Active media watchers are difficult to please. They are an audience for whom the story itself rarely suffices. They look for the story behind the story. They’re interested in media effects. Such considerations separate them from average readers/viewers/consumers of media. Is this an elitist position to claim? Yes, perhaps. But it also defines the gatekeeping role of an editor, the moral deliberation of a whistle blower, and the ideal mindset of an informed citizen. To gather all facts—not merely those convenient to a predisposed viewpoint—is one major step towards an ethical engagement with media and its impact on the public whose interest it serves.
Andrew Rossi’s Page One: Inside the New York Times (2011) is an understatedly insightful exploration of this continuum of media reception, with a specific outlet at its center. Commendably non-partisan, Page One mostly avoids the trap of attaching the paper to any single political outlook and instead focuses on how the New York Times struggles to keep its status as an important channel of information that connects the individual reader to the events of the world. The forces of antagonism in the film are the threats of thieving news aggregators, short attention spans, unserious journalism, and above all the Wild West of the Internet, which despite its virtues enables all of the above to flourish. The film asks, how will this longstanding institution of journalism maintain its cultural value in a culture that no longer values its mission?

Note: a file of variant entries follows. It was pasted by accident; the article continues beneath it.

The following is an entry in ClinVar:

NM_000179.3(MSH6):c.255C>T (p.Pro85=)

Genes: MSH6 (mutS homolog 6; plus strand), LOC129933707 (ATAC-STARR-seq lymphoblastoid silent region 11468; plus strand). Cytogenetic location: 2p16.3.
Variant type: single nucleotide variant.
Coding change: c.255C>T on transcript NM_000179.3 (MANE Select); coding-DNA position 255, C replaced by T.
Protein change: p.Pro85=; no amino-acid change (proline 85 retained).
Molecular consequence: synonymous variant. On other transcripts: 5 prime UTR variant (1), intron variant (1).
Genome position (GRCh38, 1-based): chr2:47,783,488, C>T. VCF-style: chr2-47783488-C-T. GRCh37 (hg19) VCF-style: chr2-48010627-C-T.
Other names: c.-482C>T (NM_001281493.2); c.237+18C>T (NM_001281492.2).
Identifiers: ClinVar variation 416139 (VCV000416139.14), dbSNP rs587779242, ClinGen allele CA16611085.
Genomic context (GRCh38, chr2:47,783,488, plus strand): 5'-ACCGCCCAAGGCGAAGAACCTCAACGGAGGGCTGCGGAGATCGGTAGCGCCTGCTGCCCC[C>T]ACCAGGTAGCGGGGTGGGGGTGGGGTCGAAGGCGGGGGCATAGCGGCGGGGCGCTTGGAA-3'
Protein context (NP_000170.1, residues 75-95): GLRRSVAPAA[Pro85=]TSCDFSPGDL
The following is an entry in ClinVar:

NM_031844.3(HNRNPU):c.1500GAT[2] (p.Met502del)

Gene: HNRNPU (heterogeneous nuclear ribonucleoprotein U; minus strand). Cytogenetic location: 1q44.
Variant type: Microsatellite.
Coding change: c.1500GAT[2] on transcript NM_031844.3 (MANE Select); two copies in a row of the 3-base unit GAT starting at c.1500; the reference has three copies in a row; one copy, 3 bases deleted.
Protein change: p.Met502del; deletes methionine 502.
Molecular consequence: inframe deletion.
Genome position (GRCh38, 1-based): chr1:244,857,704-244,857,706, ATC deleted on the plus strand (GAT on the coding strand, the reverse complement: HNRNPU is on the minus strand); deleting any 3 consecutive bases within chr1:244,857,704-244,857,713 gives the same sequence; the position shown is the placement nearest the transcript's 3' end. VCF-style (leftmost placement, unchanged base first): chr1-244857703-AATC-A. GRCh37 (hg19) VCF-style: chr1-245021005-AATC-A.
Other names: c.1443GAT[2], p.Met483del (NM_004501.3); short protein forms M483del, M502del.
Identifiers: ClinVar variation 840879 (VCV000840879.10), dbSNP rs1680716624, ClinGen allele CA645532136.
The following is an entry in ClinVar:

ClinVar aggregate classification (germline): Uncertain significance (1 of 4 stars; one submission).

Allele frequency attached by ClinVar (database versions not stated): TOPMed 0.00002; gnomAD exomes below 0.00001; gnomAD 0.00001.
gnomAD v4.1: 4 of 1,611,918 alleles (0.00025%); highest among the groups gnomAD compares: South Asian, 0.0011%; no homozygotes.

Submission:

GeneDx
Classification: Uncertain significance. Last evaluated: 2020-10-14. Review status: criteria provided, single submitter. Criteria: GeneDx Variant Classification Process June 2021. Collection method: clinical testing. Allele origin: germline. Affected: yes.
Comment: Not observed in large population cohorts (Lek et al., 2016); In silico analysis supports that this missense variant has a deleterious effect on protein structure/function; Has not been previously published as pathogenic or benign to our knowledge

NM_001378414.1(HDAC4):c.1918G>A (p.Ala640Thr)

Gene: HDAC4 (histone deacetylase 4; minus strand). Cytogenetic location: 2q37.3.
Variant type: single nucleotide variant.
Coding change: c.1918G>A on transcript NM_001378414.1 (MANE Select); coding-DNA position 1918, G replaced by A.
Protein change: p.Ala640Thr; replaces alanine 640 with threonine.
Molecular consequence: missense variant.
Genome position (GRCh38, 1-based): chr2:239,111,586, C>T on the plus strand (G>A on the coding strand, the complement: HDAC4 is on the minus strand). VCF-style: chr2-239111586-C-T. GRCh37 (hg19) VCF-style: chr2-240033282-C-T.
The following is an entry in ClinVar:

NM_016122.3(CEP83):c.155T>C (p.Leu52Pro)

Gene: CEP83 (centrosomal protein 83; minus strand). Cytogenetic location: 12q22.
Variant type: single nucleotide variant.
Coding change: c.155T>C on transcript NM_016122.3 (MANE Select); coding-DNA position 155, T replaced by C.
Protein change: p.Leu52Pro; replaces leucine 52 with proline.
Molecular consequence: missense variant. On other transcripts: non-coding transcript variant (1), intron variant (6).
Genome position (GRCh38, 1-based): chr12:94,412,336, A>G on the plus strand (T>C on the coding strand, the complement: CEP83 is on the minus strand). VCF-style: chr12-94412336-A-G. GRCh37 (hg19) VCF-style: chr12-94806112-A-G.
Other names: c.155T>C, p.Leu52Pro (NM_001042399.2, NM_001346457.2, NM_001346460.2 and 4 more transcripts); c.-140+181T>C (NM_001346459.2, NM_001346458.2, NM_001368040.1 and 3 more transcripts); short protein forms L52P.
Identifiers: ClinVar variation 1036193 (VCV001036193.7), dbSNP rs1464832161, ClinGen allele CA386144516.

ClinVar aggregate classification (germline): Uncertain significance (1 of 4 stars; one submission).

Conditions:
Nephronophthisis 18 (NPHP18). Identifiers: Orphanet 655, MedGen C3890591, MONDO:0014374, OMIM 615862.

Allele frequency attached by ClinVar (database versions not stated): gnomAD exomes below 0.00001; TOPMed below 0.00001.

Page One: Inside The New York Times
Gay Talese, Sarah Ellison, David Carr
(US DVD: 18 Oct 2011)
While the film does address the paper’s recent scandals (somewhat problematically equating Judith Miller’s momentary folly with Jayson Blair’s pattern of fabrication), there’s refreshingly little sensationalism in the series of events it observes and presents. The characters populating its newsroom represent a range of perspectives on newsgathering. Some are glimpsed in transition, fighting tears as they accept being laid off. By contrast, others are asserting their indispensability, none more so than young media reporter Brian Stelter and hardboiled media columnist David Carr. These two characters are most emblematic of the pivotal moment in which the paper finds itself, as they use the venerable outlet of the New York Times to report and to narrativize events happening at the forefront of new media.
So Stelter and Carr don’t merely stand at the intersection of old and new. They are that intersection. Media desk editor Bruce Headlam and executive editor Bill Keller are in the position of watching these watchmen, and the interaction between the four men provides goalposts for honest journalism and illustrates the importance of the editorial process. A couple episodes from Page One seem prescient in parsing the role of justice among the many functions of journalism—a framework presently at fever pitch regarding the sad case of George Zimmerman and Trayvon Martin. Though before investigating the specifics of that story, it’s helpful to review the good model established by the characters of Page One.
One of the biggest stories to come across the desk while cameras were rolling was the controversial release of a video by whistleblower site WikiLeaks. Stelter and Noam Cohen covered the release of the video footage, which chronicled a 12 July 2007 Baghdad airstrike that resulted in 12 deaths, including two Reuters employees. Stelter and Cohen’s article, “Iraq Video Brings Notice to a Web Site”, effectively brought WikiLeaks boss Julian Assange’s agenda into focus and allowed the reader to understand the impact of the story through that lens:
“WikiLeaks did not merely post the 38-minute video, it used the label “Collateral Murder” and said it depicted “indiscriminate” and “unprovoked” killing… The Website also posted a 17-minute edited version, which proved to be much more widely viewed on YouTube than the full version. Critics contend that the shorter video was misleading because it did not make clear that the attacks took place amid clashes in the neighborhood and that one of the men was carrying a rocket-propelled grenade.”